Dating a gibson 4 string tenor acoustic guitar
The tenor guitar is tuned exactly like a tenor banjo, and one of the major roles of the tenor guitar has been to allow tenor banjo players, and possibly mandolin family players, because of their similar tunings, to instantly double on the guitar without having to learn the scales and chord shapes for the entirely different tuning of a six string guitar.In music there is the diatonic scale, or "do re mi fa so la ti do".It is also possible to tune a tenor banjo or guitar to another tuning in fifths using GDAE.This type of tuning is commonly associated with Irish music and the tuning is used because it involves playing with fiddles and mandolins, instruments that are also tuned to GDAE.The use of this tuning, however, is not restricted to this style of music.The tuning in fifths also means that the tenor guitar, and it's cousin the tenor banjo, are similar to the violin and mandolin families of instruments, mandolin, violin, mandola, viola, mando-cello and cello, and they can all be played with the same chord shapes.
It was not a successful instrument and not many were made, although examples can still be seen.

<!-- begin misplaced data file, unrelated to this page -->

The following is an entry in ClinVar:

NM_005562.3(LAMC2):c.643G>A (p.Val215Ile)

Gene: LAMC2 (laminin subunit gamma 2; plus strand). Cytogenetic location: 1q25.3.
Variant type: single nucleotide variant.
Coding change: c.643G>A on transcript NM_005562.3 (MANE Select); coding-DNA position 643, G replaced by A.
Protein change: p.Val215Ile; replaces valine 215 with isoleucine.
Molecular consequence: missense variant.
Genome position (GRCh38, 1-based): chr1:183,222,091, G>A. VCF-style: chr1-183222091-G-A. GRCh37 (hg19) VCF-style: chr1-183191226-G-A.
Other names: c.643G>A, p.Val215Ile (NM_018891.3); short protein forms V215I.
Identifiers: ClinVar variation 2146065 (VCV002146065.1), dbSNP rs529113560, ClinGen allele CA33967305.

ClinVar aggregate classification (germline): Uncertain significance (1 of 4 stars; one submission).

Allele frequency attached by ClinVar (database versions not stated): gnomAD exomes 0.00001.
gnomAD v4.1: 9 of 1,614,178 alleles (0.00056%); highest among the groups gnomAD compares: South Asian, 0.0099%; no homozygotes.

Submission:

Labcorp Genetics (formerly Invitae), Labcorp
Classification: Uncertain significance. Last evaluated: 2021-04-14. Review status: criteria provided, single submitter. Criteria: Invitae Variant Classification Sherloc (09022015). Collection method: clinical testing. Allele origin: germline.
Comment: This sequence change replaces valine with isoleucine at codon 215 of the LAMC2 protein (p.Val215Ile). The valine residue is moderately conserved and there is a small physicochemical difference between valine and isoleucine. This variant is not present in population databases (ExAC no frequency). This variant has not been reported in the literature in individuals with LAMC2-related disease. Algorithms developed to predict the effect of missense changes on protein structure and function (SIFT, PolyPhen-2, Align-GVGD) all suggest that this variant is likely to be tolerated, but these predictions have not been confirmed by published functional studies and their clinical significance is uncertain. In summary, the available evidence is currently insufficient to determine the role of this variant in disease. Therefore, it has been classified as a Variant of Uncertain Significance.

If you have any vintage gibson guitars that are posted on this site ,you are always welcome to post a review,comment or detailed features ,im sure other guitar players who visit us would love to know ...
Domenic : Due to the overwhelming amount of comments on this blog i cannot answer all the questions although id love to .
Two of the major guitar manufacturers of the twenties that still exist today, Martin and Gibson, along with some other banjo manufacturers of the period, started to manufacture tenor guitars in significant numbers towards the end of the 1920s.
In the case of Martin and Gibson this was in 1927, and it is undoubtedly linked to the beginnings of a trend away from the banjo, as the main rhythm instrument in jazz bands and dance orchestras, and towards the guitar, whether four or six string.